4 Things To Know Before Building an Android App
With a ~60% global marketshare, Android seems like an alluring platform for app makers. Before you take the plunge into Android land, know these 4 things.
Between all the different brands, phones, versions, and screen sizes, Android is an operating system used by nearly 4,000 distinct devices. For developers, this can mean an all-nighter or ten. For you, it could mean anything from needing to find more experienced developers to extending deadlines, longer build times, and some nasty headaches along the way.
And this is why:
1. Different devices, different functionalities
Android takes the cake when it comes to device inconsistencies. Unlike iOS, Android is implemented by each phone manufacturer to suit their own hardware. As a result, there are differences in how one Android device will behave compared to another made by someone else, so you’ll have to account for these manufacturer-based nuances during development. For example, the Samsung Galaxy S3 and HTC Droid DNA both run on Android 4.1, but the S3 uses the TouchWiz user interface while the Droid DNA uses HTC Sense UI framework, a subtle but important enough difference that will require you to think about how your app integrates with these UIs.
2. One size does not fit all
The Samsung S3 has a 4.8-inch display, while rumor has it that the Samsung S4 is at almost 5 inches. The brand spankin’ new HTC One has a 4.7-inch screen, a whole 0.3 inches smaller than the HTC Droid DNA. Then there’s the 7-inch Nexus Tablet and the 5.3-inch Galaxy Note. What does this mean for you? It means double or even triple the work for your designers. Compared to iOS, there are so many different screen layouts and footprints for Android devices. To support all these different screen sizes, your graphic designer will have to produce images in multiple resolutions. Your team will also have to recreate the layouts for your UI multiple times to suit different devices. The number of permutations of layout and graphic sizes is enough to drive one to the bottle if you don’t scope your app to a small set of screen formats.
3. Complex programming model –> Longer build time
This is something your developer can worry about, but it’s something you want to pay attention to as well, especially if more experienced developers and longer build times are going to cost you. Compared to iOS, Android’s programming model is pretty complex. When creating an iPhone app, Apple tells you to design your app using what’s called the Model-View-Controller paradigm (those are some big words, I know – again, let your developer worry about it). Android, however, just gives you a toolbox and says go to town. While some love a blank slate without anyone telling them how to do what they do, creative freedom has its price: it makes it harder to design or program something on Android, compared to what once was easy and less time-consuming on iOS. (Plus, Android’s development tools suck, but you didn’t hear it from me – just Google it and you’ll hear it from everyone else)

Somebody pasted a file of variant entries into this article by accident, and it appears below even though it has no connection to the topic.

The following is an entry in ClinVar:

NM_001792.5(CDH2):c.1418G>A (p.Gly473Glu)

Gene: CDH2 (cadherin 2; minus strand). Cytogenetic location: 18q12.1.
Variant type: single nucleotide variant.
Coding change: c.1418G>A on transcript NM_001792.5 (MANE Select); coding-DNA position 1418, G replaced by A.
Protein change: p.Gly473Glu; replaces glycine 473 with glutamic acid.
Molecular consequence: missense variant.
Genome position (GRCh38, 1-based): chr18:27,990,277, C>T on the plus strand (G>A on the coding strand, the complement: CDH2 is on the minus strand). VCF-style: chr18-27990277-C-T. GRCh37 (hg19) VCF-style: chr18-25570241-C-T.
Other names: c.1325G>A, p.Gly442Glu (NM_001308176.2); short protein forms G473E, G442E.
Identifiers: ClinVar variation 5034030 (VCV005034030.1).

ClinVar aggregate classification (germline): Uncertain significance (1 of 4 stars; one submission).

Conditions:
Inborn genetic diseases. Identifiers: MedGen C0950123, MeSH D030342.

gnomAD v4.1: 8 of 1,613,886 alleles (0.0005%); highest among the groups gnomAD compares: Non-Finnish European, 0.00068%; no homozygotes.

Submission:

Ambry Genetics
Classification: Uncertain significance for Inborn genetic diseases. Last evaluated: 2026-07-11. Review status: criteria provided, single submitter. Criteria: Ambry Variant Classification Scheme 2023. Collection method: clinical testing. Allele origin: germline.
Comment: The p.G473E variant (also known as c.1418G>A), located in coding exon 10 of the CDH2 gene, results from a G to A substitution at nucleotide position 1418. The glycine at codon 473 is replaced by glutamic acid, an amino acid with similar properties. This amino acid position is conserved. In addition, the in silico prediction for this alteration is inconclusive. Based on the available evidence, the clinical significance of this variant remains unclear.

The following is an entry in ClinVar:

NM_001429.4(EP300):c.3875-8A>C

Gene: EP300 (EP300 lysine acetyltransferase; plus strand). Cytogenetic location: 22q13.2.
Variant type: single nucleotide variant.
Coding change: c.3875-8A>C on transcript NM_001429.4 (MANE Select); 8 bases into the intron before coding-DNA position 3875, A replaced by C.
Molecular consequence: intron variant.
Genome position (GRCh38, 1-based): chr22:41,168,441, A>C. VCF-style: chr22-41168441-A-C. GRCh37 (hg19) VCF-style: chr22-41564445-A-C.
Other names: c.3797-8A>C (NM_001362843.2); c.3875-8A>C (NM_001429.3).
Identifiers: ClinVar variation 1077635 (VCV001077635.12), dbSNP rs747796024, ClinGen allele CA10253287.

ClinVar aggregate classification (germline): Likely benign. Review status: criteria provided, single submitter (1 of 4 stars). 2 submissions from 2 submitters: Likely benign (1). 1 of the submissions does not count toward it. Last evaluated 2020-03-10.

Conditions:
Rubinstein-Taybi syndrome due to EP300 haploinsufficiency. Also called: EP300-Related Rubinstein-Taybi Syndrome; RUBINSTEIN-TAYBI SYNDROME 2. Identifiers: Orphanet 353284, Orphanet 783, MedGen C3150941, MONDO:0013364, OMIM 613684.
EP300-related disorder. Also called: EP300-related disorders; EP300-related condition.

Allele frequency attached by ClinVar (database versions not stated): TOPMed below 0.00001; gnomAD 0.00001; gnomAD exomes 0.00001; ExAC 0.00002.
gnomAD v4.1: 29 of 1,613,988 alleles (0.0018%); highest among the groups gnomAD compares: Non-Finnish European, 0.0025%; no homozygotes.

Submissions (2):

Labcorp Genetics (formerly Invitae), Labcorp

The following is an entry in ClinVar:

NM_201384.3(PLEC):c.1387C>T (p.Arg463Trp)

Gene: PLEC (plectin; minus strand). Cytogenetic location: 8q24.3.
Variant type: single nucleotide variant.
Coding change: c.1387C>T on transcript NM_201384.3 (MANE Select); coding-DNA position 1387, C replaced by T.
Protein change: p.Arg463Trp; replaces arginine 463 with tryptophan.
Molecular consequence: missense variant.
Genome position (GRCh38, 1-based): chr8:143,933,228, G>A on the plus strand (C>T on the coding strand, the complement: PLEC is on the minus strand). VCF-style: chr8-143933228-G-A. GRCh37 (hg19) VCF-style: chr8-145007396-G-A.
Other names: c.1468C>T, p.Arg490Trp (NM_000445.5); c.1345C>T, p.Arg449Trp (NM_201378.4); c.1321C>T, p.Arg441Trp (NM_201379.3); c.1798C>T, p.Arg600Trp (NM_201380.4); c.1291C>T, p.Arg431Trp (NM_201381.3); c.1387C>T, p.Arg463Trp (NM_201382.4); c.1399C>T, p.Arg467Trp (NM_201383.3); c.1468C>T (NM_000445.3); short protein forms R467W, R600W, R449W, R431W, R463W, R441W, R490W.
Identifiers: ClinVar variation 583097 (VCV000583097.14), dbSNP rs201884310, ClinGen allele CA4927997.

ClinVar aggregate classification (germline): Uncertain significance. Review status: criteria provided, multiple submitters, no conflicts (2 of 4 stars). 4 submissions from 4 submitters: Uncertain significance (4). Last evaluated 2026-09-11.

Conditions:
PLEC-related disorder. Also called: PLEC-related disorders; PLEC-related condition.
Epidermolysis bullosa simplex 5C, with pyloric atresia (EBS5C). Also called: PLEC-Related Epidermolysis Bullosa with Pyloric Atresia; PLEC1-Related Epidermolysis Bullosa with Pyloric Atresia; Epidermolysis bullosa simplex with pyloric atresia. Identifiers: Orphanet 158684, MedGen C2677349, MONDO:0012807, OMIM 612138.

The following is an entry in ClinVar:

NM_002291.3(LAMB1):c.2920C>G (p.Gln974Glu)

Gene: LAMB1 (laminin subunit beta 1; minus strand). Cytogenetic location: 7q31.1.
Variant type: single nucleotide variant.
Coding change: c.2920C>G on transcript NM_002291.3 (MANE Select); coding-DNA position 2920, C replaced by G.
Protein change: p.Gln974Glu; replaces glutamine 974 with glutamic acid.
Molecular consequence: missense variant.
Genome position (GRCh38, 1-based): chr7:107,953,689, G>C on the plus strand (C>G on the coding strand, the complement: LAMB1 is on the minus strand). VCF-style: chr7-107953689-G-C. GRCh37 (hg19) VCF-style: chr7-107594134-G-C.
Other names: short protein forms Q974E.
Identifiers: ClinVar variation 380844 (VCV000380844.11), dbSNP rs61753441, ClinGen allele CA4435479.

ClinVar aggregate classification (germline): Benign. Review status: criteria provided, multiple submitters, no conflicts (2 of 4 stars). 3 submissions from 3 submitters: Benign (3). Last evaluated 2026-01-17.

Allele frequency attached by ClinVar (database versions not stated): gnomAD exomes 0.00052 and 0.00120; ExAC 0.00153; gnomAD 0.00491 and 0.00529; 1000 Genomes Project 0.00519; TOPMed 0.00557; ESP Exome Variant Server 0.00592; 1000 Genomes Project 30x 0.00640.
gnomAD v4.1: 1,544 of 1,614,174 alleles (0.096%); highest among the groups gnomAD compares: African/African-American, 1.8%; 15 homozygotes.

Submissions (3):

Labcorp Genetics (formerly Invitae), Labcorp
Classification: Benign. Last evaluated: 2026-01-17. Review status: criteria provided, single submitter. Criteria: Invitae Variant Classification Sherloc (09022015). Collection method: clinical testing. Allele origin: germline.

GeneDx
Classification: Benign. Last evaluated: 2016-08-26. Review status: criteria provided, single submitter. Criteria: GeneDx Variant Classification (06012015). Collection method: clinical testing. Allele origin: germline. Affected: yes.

4. There are a million versions of Android
Just kidding, though it does feel like it compared to iOS. From “Cupcake” (Android 1.5) to “Jelly Bean” (Android 4.2) and the latest “Key Lime Pie” (Android 5.0), Android has 18 API levels (that’s dev talk for ‘versions’) and counting. While all these version updates sound yummy, from a developer’s standpoint, they’re more like those fat-free, sugar-free, taste-free muffins you can get at the grocery store (no offense if you’re into that sort of thing). Why? Because no one ever really enjoys them. You’d think it would be fun to see what cool new things you could do with new releases, but with the market share amongst current Android devices being so heavily fragmented, you don’t actually know which version you should program against without potentially alienating your customer base. Your best option, then, would to program against the oldest version to cover all potential users. This means you’ll lose out on the perks of newer or later versions, such as additional functionality or ease of use (e.g., more robust UI and enhanced performance of Android 4.0 Ice Cream Sandwich over Android 3.0 Honeycomb).
Android is not your developer’s best friend – far from it. Nonetheless, it’s a rapidly growing market and the industry is watching with eyes wide open. It’s full of possibilities and it may just be where your app gold mine lies. But before you take that leap, talk to your developers. Do your research. And make sure you know exactly what you’re getting yourself into.
Are you a developer? What do you hate about building Android apps? Share your thoughts below.